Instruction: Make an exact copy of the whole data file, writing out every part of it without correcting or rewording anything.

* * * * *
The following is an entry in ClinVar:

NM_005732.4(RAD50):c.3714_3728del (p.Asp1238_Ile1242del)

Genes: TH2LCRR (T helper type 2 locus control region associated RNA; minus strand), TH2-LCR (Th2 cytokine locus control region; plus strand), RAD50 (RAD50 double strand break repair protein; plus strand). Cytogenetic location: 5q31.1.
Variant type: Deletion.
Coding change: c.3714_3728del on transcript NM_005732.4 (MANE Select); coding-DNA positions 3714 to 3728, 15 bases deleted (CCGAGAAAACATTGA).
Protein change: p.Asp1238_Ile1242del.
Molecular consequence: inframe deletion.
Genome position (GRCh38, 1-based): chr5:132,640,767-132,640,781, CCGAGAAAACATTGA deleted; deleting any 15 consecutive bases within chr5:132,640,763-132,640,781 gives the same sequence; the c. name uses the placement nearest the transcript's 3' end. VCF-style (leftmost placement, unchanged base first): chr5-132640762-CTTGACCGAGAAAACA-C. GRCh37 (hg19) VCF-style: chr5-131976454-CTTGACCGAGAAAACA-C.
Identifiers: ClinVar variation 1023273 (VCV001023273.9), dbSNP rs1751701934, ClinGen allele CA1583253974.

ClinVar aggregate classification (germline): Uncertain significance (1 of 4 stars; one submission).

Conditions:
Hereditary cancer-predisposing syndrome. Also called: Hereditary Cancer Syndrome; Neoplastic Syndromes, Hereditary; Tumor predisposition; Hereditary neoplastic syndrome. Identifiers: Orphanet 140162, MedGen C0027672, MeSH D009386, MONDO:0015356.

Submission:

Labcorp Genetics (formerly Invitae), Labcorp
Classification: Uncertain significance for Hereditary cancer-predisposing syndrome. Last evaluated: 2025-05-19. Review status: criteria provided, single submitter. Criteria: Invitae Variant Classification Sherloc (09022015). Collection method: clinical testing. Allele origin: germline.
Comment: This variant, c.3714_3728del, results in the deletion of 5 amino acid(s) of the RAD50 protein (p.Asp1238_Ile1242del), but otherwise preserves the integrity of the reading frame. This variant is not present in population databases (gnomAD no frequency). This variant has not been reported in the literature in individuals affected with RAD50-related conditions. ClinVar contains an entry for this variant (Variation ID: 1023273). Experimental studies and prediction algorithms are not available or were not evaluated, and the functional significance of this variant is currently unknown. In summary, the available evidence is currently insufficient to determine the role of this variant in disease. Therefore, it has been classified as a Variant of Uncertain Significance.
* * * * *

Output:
The following is an entry in ClinVar:

NM_005732.4(RAD50):c.3714_3728del (p.Asp1238_Ile1242del)

Genes: TH2LCRR (T helper type 2 locus control region associated RNA; minus strand), TH2-LCR (Th2 cytokine locus control region; plus strand), RAD50 (RAD50 double strand break repair protein; plus strand). Cytogenetic location: 5q31.1.
Variant type: Deletion.
Coding change: c.3714_3728del on transcript NM_005732.4 (MANE Select); coding-DNA positions 3714 to 3728, 15 bases deleted (CCGAGAAAACATTGA).
Protein change: p.Asp1238_Ile1242del.
Molecular consequence: inframe deletion.
Genome position (GRCh38, 1-based): chr5:132,640,767-132,640,781, CCGAGAAAACATTGA deleted; deleting any 15 consecutive bases within chr5:132,640,763-132,640,781 gives the same sequence; the c. name uses the placement nearest the transcript's 3' end. VCF-style (leftmost placement, unchanged base first): chr5-132640762-CTTGACCGAGAAAACA-C. GRCh37 (hg19) VCF-style: chr5-131976454-CTTGACCGAGAAAACA-C.
Identifiers: ClinVar variation 1023273 (VCV001023273.9), dbSNP rs1751701934, ClinGen allele CA1583253974.

ClinVar aggregate classification (germline): Uncertain significance (1 of 4 stars; one submission).

Conditions:
Hereditary cancer-predisposing syndrome. Also called: Hereditary Cancer Syndrome; Neoplastic Syndromes, Hereditary; Tumor predisposition; Hereditary neoplastic syndrome. Identifiers: Orphanet 140162, MedGen C0027672, MeSH D009386, MONDO:0015356.

Submission:

Labcorp Genetics (formerly Invitae), Labcorp
Classification: Uncertain significance for Hereditary cancer-predisposing syndrome. Last evaluated: 2025-05-19. Review status: criteria provided, single submitter. Criteria: Invitae Variant Classification Sherloc (09022015). Collection method: clinical testing. Allele origin: germline.
Comment: This variant, c.3714_3728del, results in the deletion of 5 amino acid(s) of the RAD50 protein (p.Asp1238_Ile1242del), but otherwise preserves the integrity of the reading frame. This variant is not present in population databases (gnomAD no frequency). This variant has not been reported in the literature in individuals affected with RAD50-related conditions. ClinVar contains an entry for this variant (Variation ID: 1023273). Experimental studies and prediction algorithms are not available or were not evaluated, and the functional significance of this variant is currently unknown. In summary, the available evidence is currently insufficient to determine the role of this variant in disease. Therefore, it has been classified as a Variant of Uncertain Significance.